Alumni Showcase: Jay Grooter
Jay Grooters didn’t envision a life as a stained glass artist for himself, but then again, he also didn’t have the typical college experience.
Jay arrived at Morningside in 1963 as a math major with a basketball scholarship. He jumped into campus life right away, and in his freshman year, he ran for and won class president.
From his experiences, Jay advises current and future students, “If you don’t have a clear view for your future, work on developing life skills while you study. Learn how to type, take a drafting course, learn how to iron your clothes and cook.”
Jay recalls that as a college student, one of his greatest challenges was managing his responsibilities. That included working 40 hours a week while studying, as well as monitoring all that was happening at the time with the Vietnam War. Jay was just 14 credits away from earning his degree when he was drafted, but instead elected to join the Coast Guard for four years. Though Jay would never finish his degree, his journey would lead him to an incredible career he hadn’t expected, and the classes he took in college helped him to realize his abilities as a craftsman.
While working as a recruiter for the Coast Guard in Salt Lake City, Utah, Jay saw an ad for a class about creating stained glass. He’d always wanted a stained glass lamp, so he signed up for it. After that, he picked up a book on the topic (“How to Work with Stained Glass” by Seymour and Anita Isenberg) and found his way from there.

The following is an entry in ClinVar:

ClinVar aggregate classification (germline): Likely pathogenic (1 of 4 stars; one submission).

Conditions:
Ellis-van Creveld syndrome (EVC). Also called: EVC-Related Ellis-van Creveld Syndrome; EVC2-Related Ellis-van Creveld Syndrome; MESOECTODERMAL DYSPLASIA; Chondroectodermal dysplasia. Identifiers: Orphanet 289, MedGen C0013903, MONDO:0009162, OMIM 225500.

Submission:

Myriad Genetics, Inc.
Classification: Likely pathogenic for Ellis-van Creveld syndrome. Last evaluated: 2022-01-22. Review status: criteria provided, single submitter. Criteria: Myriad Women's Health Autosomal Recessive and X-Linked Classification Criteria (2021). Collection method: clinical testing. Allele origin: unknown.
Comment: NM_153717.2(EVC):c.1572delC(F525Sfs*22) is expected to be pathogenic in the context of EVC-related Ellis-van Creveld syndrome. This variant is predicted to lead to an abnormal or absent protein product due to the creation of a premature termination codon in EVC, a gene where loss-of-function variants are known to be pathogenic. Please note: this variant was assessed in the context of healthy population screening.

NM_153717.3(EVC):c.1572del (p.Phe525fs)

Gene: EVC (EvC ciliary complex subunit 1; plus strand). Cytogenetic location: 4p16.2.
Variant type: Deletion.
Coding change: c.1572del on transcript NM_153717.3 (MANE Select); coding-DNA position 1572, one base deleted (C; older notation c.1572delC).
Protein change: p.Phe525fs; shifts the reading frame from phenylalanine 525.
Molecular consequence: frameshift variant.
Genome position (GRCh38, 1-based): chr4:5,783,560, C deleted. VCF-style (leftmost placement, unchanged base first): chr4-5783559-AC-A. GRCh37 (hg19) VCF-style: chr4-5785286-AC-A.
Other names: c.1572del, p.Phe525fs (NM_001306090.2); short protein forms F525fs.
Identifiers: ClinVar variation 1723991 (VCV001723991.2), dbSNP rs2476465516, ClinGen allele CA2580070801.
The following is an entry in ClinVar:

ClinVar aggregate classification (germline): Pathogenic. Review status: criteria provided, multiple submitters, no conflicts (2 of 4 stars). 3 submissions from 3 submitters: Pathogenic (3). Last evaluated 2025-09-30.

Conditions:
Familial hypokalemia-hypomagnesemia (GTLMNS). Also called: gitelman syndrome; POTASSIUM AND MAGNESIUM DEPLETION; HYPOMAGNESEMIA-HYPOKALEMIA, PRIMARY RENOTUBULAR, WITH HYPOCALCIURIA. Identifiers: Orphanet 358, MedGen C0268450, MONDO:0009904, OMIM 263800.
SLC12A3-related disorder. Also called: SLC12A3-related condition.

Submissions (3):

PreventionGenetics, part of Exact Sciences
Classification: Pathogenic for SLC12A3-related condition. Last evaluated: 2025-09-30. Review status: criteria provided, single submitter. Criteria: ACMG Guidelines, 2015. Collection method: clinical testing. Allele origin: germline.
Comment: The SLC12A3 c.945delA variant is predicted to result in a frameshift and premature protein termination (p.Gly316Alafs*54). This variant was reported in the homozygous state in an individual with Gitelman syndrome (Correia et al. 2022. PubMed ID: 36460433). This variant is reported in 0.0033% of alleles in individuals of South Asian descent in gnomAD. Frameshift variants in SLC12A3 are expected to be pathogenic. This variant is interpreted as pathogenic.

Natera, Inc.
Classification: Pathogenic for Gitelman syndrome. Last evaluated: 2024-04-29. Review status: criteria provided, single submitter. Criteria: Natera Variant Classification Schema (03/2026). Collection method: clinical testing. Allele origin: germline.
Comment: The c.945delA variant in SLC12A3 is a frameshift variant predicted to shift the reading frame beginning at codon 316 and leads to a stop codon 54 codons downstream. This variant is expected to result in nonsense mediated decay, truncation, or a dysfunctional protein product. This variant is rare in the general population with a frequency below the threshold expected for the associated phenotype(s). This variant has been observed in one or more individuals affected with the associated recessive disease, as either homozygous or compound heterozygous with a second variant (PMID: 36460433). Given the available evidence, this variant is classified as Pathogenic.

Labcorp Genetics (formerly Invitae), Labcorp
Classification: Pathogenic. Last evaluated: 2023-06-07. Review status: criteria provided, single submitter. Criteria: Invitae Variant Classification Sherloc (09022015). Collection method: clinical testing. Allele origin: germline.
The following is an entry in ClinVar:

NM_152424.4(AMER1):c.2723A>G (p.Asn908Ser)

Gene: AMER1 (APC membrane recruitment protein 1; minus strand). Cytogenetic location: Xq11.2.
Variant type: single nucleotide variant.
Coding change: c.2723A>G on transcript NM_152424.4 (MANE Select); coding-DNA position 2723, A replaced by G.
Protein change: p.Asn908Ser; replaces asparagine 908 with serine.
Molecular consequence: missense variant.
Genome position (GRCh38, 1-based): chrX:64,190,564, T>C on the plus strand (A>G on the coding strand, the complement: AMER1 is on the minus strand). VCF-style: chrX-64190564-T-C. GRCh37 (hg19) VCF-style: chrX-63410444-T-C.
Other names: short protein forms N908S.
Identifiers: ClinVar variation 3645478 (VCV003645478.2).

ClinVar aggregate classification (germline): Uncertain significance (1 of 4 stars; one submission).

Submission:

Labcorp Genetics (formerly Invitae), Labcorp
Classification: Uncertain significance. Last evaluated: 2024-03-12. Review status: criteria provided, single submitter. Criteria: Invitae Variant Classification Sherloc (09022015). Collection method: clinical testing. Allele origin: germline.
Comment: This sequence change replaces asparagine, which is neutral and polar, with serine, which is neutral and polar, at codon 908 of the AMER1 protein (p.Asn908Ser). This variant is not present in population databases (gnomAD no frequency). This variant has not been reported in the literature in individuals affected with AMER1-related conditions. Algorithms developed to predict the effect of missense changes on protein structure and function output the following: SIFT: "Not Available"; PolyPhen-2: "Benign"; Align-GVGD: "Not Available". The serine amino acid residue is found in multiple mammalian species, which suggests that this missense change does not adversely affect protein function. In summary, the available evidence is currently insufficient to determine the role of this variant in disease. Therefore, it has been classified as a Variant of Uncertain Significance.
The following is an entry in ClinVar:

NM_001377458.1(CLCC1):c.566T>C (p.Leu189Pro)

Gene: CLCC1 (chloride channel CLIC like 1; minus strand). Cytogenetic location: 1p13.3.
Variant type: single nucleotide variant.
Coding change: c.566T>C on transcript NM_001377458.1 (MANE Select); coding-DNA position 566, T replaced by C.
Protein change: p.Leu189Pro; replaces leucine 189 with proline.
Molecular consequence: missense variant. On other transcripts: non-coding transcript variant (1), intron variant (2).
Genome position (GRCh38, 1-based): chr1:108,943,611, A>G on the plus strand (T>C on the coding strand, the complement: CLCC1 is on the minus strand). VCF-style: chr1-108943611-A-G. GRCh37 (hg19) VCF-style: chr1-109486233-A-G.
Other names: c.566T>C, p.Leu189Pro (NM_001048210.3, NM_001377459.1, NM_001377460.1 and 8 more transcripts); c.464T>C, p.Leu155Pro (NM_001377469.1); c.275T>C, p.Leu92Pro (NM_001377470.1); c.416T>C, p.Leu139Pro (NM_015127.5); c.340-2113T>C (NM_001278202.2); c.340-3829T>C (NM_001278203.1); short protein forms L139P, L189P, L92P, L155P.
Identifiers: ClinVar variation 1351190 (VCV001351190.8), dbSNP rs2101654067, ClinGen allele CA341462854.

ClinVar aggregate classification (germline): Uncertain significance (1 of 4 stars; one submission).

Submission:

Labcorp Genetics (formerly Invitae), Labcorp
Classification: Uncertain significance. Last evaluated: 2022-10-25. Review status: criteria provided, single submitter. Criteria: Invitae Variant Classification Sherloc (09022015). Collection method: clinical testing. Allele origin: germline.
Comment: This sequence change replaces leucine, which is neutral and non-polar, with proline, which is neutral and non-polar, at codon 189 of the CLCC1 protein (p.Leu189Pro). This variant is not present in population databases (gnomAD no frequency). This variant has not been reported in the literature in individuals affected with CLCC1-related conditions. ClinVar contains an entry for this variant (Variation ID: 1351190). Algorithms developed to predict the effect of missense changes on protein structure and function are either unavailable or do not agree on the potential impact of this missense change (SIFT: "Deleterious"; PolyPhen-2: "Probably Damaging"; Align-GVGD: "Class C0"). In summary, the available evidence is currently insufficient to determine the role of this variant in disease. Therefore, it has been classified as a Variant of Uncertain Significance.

Jay now spends his time creating stained glass artworks in the Rocky Mountains and hiking in any free time he has. He describes the process of his work as “a glass jigsaw puzzle”. His initial design of any piece he is creating is transposed onto three copies of pattern paper through the use of large carbon papers. One copy is for cutting the pattern pieces of the artwork, which are then glued onto colored glass to be cut out. Another copy is for detail work, where he grinds the glass pieces down to their correct sizes. The last copy is used for constructing the actual window where the glass pieces rest while he connects them with bars and frames.
Although the process is tedious and time-consuming, Jay is inspired by seeing the end product, which makes it all worthwhile for him. To that end, he has taken on some big projects during his career, including creating 24 windows for Our Lady of the Mountains Catholic Church. Two windows from the set - Mary of the Mountain and St. Michael Slaying the Dragon - each have more than 1,000 pieces of glass.
His next project? Creating 15 windows for the same church.
Jay acknowledges that his path wasn’t typical and that other students out there may find themselves on a similar path, noting “Success comes in many forms. Find out what really interests you, and see if there are jobs in those areas that would work for you.”
He also shared that the fundamentals like critical thinking and inquiry that are taught at liberal arts colleges like Morningside have been long-lasting skills. “The most important thing I took away from college was that I could solve any problem if I believed I could do itDespite not being a Morningside graduate, Jay still considers Morningside an important part of his story. He stays in touch with the college and even gives back when he can. “I would encourage young alumni to try and return the help you receive from your college. Though I only attended [Morningside] for two years, I have still tried to donate and give back over the years.”